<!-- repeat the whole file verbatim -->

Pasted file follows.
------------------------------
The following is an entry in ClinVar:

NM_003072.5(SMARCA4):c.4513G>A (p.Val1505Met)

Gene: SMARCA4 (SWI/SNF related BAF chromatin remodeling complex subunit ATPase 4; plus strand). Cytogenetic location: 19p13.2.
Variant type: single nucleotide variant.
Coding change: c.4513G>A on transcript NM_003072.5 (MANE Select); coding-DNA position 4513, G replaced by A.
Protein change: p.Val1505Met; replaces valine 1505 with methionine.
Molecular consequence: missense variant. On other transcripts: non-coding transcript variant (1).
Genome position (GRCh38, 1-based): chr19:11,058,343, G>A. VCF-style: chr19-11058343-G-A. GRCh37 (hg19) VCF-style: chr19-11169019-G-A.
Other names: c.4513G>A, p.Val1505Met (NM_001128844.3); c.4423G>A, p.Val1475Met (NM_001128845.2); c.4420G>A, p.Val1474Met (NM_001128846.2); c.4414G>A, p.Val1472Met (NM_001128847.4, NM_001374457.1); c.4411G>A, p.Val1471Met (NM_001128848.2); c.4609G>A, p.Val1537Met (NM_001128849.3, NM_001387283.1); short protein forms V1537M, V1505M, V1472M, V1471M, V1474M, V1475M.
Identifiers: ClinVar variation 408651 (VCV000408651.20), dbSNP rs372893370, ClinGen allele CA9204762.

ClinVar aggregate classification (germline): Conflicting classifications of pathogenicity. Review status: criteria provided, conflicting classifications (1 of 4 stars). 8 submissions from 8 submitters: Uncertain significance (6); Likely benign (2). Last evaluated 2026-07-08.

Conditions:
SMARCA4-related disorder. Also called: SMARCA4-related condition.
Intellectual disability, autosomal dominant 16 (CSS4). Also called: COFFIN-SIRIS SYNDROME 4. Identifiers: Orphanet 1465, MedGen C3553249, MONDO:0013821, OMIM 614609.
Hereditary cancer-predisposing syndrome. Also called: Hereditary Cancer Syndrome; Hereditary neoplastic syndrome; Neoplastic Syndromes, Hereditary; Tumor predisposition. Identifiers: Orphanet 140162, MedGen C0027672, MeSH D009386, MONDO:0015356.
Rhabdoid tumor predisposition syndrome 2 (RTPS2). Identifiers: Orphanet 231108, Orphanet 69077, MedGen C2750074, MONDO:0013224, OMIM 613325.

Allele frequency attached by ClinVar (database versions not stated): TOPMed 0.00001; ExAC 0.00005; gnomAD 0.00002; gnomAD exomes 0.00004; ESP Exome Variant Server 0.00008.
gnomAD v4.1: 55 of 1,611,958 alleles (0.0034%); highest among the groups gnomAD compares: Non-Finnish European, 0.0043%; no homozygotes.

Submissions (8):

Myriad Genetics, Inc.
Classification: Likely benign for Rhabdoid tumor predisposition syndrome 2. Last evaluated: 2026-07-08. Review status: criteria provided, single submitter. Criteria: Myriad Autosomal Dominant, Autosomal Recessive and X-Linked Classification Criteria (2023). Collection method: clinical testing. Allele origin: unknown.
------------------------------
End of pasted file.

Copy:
The following is an entry in ClinVar:

NM_003072.5(SMARCA4):c.4513G>A (p.Val1505Met)

Gene: SMARCA4 (SWI/SNF related BAF chromatin remodeling complex subunit ATPase 4; plus strand). Cytogenetic location: 19p13.2.
Variant type: single nucleotide variant.
Coding change: c.4513G>A on transcript NM_003072.5 (MANE Select); coding-DNA position 4513, G replaced by A.
Protein change: p.Val1505Met; replaces valine 1505 with methionine.
Molecular consequence: missense variant. On other transcripts: non-coding transcript variant (1).
Genome position (GRCh38, 1-based): chr19:11,058,343, G>A. VCF-style: chr19-11058343-G-A. GRCh37 (hg19) VCF-style: chr19-11169019-G-A.
Other names: c.4513G>A, p.Val1505Met (NM_001128844.3); c.4423G>A, p.Val1475Met (NM_001128845.2); c.4420G>A, p.Val1474Met (NM_001128846.2); c.4414G>A, p.Val1472Met (NM_001128847.4, NM_001374457.1); c.4411G>A, p.Val1471Met (NM_001128848.2); c.4609G>A, p.Val1537Met (NM_001128849.3, NM_001387283.1); short protein forms V1537M, V1505M, V1472M, V1471M, V1474M, V1475M.
Identifiers: ClinVar variation 408651 (VCV000408651.20), dbSNP rs372893370, ClinGen allele CA9204762.

ClinVar aggregate classification (germline): Conflicting classifications of pathogenicity. Review status: criteria provided, conflicting classifications (1 of 4 stars). 8 submissions from 8 submitters: Uncertain significance (6); Likely benign (2). Last evaluated 2026-07-08.

Conditions:
SMARCA4-related disorder. Also called: SMARCA4-related condition.
Intellectual disability, autosomal dominant 16 (CSS4). Also called: COFFIN-SIRIS SYNDROME 4. Identifiers: Orphanet 1465, MedGen C3553249, MONDO:0013821, OMIM 614609.
Hereditary cancer-predisposing syndrome. Also called: Hereditary Cancer Syndrome; Hereditary neoplastic syndrome; Neoplastic Syndromes, Hereditary; Tumor predisposition. Identifiers: Orphanet 140162, MedGen C0027672, MeSH D009386, MONDO:0015356.
Rhabdoid tumor predisposition syndrome 2 (RTPS2). Identifiers: Orphanet 231108, Orphanet 69077, MedGen C2750074, MONDO:0013224, OMIM 613325.

Allele frequency attached by ClinVar (database versions not stated): TOPMed 0.00001; ExAC 0.00005; gnomAD 0.00002; gnomAD exomes 0.00004; ESP Exome Variant Server 0.00008.
gnomAD v4.1: 55 of 1,611,958 alleles (0.0034%); highest among the groups gnomAD compares: Non-Finnish European, 0.0043%; no homozygotes.

Submissions (8):

Myriad Genetics, Inc.
Classification: Likely benign for Rhabdoid tumor predisposition syndrome 2. Last evaluated: 2026-07-08. Review status: criteria provided, single submitter. Criteria: Myriad Autosomal Dominant, Autosomal Recessive and X-Linked Classification Criteria (2023). Collection method: clinical testing. Allele origin: unknown.